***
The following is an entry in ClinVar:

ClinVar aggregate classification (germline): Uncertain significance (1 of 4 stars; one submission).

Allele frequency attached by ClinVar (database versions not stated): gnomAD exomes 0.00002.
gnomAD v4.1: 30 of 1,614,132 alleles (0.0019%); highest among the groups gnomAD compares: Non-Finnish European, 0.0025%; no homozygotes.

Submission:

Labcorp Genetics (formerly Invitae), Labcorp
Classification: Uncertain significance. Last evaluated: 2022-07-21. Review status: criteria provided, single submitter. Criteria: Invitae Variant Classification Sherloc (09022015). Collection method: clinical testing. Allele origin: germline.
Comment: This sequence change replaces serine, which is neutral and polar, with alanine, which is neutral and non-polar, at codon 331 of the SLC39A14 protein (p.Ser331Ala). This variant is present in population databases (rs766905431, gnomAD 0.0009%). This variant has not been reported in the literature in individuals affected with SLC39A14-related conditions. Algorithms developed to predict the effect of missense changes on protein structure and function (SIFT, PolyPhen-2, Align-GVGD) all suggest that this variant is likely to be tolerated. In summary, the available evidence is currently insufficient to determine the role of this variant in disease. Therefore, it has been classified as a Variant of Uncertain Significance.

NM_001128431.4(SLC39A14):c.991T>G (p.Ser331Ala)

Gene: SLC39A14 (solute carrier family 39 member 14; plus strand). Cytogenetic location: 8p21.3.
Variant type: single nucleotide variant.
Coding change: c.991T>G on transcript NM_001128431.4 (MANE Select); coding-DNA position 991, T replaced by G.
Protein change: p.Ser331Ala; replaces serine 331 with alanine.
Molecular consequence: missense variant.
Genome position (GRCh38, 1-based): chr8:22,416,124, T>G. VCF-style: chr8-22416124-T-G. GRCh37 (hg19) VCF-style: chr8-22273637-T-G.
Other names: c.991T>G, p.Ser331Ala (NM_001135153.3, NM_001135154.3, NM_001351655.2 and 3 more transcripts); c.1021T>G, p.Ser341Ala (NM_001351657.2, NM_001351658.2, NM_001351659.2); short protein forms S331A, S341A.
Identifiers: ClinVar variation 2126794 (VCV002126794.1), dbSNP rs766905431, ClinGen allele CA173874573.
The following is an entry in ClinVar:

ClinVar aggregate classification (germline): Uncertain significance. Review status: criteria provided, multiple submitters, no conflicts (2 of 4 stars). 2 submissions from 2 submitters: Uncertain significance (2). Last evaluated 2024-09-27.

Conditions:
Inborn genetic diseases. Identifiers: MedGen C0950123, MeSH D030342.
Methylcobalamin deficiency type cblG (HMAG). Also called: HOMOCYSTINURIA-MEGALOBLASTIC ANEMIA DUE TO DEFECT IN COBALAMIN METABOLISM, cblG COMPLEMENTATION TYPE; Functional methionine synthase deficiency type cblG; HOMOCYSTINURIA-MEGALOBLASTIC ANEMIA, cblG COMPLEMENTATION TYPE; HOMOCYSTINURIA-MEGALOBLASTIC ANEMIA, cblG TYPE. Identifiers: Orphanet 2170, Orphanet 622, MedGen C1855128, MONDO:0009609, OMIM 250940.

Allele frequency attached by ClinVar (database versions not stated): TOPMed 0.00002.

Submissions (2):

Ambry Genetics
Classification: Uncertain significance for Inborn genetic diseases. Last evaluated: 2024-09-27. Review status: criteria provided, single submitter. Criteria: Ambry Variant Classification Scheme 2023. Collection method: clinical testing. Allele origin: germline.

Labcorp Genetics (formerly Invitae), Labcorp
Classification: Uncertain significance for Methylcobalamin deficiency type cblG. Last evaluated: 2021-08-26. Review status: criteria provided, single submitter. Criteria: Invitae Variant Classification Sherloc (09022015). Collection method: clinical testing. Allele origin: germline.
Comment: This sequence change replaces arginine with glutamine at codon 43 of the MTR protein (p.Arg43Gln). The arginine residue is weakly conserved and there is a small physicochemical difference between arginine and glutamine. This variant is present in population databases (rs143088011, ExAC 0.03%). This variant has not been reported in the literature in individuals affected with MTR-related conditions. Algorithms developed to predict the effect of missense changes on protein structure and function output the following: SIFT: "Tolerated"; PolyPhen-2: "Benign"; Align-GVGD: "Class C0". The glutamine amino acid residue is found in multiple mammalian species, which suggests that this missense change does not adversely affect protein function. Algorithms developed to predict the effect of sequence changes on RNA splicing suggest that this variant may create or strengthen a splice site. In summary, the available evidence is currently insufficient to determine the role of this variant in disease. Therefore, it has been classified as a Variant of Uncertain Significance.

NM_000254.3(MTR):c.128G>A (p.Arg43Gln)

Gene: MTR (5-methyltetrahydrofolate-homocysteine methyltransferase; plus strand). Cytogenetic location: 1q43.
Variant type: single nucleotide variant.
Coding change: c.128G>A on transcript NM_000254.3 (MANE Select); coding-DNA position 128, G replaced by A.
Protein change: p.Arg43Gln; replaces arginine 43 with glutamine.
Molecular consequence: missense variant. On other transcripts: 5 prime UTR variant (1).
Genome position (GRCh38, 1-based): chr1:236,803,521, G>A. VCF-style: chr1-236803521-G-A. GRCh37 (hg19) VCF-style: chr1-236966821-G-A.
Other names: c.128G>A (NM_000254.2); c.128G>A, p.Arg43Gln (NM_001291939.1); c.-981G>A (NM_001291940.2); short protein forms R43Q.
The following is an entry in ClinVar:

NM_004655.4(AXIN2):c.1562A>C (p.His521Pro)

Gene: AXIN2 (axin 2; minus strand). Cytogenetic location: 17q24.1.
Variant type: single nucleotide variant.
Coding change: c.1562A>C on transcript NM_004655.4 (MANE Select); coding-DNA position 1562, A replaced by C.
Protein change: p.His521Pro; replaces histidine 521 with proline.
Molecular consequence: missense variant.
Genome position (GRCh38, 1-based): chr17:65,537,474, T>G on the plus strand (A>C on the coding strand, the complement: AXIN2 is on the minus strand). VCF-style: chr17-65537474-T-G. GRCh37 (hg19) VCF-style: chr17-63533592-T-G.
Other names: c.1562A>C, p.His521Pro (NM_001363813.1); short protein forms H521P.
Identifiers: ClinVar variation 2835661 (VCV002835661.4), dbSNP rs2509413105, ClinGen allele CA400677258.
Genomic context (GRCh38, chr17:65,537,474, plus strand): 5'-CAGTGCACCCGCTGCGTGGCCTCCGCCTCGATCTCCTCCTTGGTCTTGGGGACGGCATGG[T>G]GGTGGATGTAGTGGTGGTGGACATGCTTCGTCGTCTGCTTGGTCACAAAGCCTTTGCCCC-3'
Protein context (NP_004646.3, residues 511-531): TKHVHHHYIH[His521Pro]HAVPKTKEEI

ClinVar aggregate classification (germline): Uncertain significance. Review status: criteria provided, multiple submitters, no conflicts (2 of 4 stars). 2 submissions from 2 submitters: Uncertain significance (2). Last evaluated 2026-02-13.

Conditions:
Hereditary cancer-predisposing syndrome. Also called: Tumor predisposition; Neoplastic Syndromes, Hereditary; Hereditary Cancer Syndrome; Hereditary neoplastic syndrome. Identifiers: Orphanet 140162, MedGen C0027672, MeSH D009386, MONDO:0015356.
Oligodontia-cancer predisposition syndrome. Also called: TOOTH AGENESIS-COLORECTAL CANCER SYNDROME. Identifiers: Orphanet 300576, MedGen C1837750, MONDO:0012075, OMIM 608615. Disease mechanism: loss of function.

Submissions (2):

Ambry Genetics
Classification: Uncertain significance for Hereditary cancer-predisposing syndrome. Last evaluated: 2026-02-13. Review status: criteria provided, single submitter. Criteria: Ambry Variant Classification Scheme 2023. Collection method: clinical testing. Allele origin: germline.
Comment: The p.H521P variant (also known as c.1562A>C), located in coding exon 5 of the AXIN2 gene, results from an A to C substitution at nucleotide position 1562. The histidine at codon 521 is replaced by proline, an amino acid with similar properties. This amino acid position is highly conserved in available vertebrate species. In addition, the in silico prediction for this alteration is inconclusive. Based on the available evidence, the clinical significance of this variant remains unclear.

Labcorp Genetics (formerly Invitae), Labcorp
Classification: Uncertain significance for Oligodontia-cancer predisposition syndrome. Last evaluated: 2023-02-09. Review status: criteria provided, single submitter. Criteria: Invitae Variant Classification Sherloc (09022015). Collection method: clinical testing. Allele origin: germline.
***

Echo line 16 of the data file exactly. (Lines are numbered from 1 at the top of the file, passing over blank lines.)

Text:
Other names: c.991T>G, p.Ser331Ala (NM_001135153.3, NM_001135154.3, NM_001351655.2 and 3 more transcripts); c.1021T>G, p.Ser341Ala (NM_001351657.2, NM_001351658.2, NM_001351659.2); short protein forms S331A, S341A.